Keep in mind that it is completely irrelevant how you see your own website. You know how it works because you’ve designed it, but first time users have no clue what it is all about. You need to acknowledge that the user is not like you and have different expectations of a website. By conducting some simple user-tests you can find most of your website’s usability problems.

Jeff Sauro of Measuring Usability wrote a very interesting article why five users should be sufficient to find most of your interface problems. But remember: one user is better than none at all!

The Five Second Test

If you can’t find 5 to 10 people (or even one), you should consider the website of fivesecondtest. It allows you to create two different user tests by uploading a screenshot of your webpage.

The first test is a memory test: users get 5 seconds to have a look at your screenshot and need to describe afterwards what they remembered.

In the second test, the user can click on the screenshot for a period of 5 seconds and can give a descriptive text on each point. The results are shown in a handy heatmap-like overview which can be downloaded for further analyses. It is free and you can share these tests with your twitter friends.

Small Update: It seems that the makers of Five Second Test came up with another kind of test, named Navflow. By uploading several pages (simple print screens), you can track how people navigate through your application or website. At this moment Navflow consists of only two tests, so it is difficult to form an opinion which is backed up by results. I will get back to this as soon as possible.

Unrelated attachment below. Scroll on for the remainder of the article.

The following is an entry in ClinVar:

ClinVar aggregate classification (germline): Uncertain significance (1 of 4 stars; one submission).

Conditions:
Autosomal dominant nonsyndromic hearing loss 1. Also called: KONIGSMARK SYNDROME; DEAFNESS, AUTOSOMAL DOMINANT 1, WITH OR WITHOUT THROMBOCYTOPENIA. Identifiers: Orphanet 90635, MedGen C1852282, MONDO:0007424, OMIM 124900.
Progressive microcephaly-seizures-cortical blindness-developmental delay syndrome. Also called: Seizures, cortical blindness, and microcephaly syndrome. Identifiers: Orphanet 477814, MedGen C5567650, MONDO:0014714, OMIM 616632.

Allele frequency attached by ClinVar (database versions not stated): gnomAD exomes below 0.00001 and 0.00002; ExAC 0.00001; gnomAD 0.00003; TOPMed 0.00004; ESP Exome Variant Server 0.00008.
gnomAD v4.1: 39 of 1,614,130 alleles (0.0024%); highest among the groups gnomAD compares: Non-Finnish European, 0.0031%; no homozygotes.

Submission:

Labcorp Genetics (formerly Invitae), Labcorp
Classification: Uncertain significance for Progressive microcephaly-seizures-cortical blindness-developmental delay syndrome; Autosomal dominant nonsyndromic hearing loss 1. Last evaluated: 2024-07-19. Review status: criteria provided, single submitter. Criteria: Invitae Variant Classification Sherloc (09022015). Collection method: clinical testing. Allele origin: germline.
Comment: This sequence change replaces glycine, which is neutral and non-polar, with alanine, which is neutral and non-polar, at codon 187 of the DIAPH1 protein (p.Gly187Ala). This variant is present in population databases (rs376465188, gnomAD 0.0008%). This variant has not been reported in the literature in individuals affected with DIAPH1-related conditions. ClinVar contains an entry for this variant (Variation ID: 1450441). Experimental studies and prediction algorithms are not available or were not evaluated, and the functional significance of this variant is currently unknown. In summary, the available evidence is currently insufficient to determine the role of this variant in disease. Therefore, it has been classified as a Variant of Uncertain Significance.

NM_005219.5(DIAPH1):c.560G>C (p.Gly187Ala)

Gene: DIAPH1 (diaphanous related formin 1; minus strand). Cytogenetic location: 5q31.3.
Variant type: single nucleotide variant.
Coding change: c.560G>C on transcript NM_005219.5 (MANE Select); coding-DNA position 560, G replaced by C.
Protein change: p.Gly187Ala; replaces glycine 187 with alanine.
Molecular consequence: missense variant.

Install a heatmap system

Heatmap tools allow you to record the click-behaviour of your visitors. This is an extremely useful and powerful tool to understand how people are using your website. Although installing a heatmap can be done in a matter of seconds, gathering information and making the changes will take a bit longer. Have a look at my article about heatmaps for some easy to install and free (or very cheap) heatmap systems.


The F-shaped reading pattern by useit.com

Greyscale screenshot

Use any graphics editing program in which you can change a coloured screenshot into greyscale. The general ongoing rule was: the higher the contrast, the better the readability.

There is however a huge BUT in this story. Have you ever seen a banner with such a high colourcontrast (for example yellow text on a black background), that it didn’t feel comfortable to read it?